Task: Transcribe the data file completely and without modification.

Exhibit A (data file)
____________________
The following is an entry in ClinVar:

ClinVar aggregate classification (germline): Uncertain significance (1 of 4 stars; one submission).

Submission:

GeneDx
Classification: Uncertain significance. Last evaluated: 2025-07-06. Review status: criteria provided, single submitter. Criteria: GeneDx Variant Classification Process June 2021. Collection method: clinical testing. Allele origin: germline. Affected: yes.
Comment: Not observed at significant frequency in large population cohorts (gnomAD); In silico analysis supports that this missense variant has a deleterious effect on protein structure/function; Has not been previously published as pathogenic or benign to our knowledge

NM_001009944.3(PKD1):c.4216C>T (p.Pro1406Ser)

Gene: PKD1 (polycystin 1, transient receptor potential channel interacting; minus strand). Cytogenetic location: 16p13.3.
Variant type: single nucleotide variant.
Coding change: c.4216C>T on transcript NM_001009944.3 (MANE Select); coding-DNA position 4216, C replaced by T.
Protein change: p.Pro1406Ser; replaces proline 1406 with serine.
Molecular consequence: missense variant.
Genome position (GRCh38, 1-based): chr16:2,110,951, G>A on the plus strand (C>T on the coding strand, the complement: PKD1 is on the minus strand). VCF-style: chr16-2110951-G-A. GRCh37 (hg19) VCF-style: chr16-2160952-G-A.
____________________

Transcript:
The following is an entry in ClinVar:

ClinVar aggregate classification (germline): Uncertain significance (1 of 4 stars; one submission).

Submission:

GeneDx
Classification: Uncertain significance. Last evaluated: 2025-07-06. Review status: criteria provided, single submitter. Criteria: GeneDx Variant Classification Process June 2021. Collection method: clinical testing. Allele origin: germline. Affected: yes.
Comment: Not observed at significant frequency in large population cohorts (gnomAD); In silico analysis supports that this missense variant has a deleterious effect on protein structure/function; Has not been previously published as pathogenic or benign to our knowledge

NM_001009944.3(PKD1):c.4216C>T (p.Pro1406Ser)

Gene: PKD1 (polycystin 1, transient receptor potential channel interacting; minus strand). Cytogenetic location: 16p13.3.
Variant type: single nucleotide variant.
Coding change: c.4216C>T on transcript NM_001009944.3 (MANE Select); coding-DNA position 4216, C replaced by T.
Protein change: p.Pro1406Ser; replaces proline 1406 with serine.
Molecular consequence: missense variant.
Genome position (GRCh38, 1-based): chr16:2,110,951, G>A on the plus strand (C>T on the coding strand, the complement: PKD1 is on the minus strand). VCF-style: chr16-2110951-G-A. GRCh37 (hg19) VCF-style: chr16-2160952-G-A.